Please check out Arin Sang-urai’s photos from The Mannequin Mob. They’re outstanding.

If you have any questions about the legalities of flash mobs, pranks, or any type of guerilla marketing, feel free to contact me. If you want a resource about the legal dos and don’ts about these topics, please check out my book, Flash Mob Law.

You can also connect with me on TwitterGoogle+FacebookYouTubeLinkedIn, and you can subscribe to the Carter Law Firm monthly newsletter.
Please visit my homepage for more information about Carter Law Firm.

Carter Law Firm’s Top 10 Posts From 2013

I Made the Pilgrimage to the Google 'Plex in 2013!

I Made the Pilgrimage to the Google ‘Plex in 2013!

It’s been a crazy-awesome year at Carter Law Firm. Some of the biggest highlights were the re-release of The Legal Side of Blogging, the release of Flash Mob Law, speaking at SXSW, and moving the firm into a brick and mortar location.

Thank you to everyone who this year such a success! I checked the blog’s analytics and these were the most popular posts from this year.

I was so excited to meet Gary Vaynerchuk in the flesh this year!

I was so excited to meet Gary Vaynerchuk this year!

1. Using Google Image Search to Detect Copyright Infringement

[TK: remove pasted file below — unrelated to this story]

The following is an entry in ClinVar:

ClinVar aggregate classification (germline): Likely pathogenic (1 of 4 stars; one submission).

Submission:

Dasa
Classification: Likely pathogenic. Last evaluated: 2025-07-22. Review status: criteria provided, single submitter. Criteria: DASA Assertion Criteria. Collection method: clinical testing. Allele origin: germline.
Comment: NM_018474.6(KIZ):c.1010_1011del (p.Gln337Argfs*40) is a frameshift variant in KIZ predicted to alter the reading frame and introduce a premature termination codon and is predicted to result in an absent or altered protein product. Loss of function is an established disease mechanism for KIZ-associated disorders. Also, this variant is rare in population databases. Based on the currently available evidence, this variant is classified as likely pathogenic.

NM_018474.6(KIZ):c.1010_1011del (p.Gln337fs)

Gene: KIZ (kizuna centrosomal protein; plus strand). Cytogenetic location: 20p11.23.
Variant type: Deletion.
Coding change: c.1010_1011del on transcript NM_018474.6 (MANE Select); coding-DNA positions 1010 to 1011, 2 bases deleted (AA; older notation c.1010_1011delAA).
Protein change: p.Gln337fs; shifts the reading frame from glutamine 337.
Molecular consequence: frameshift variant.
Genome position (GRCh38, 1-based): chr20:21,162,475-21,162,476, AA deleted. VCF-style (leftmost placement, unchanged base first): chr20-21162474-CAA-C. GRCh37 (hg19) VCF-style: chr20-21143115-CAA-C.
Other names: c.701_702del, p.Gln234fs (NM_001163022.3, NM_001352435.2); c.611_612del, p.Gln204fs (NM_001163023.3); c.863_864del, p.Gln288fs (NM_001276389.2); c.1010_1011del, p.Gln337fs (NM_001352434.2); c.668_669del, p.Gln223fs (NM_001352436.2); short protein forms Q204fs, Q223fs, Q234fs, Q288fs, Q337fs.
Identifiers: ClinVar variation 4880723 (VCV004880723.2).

2. Prankk Bros vs Providence Police Officer

3. Publishing Contracts: Copyright Assignment vs Copyright License

4. Does Your Employer Have a Social Media Policy?

5. What Happens to Your LLC When You Die?

6. Go Topless Day 2013

7. Arizona Cyberharassment & Cyberstalking Laws

8. Maintaining Privacy with an Online Alter Ego

9. Applying Minimalism Principals to Your Business

10. Bullying is Still a Big Problem

These were the most popular posts that were written this year. Interestingly, the most popular posts by far from this year were written in 2012:

I’m excited for what’s in store for 2013. I’m hoping to do more paid speaking gigs, continue to do excellent work for my clients, and my next book is due out in February! There are lots of projects in the works. I’ll share more details with you as I firm up my plans.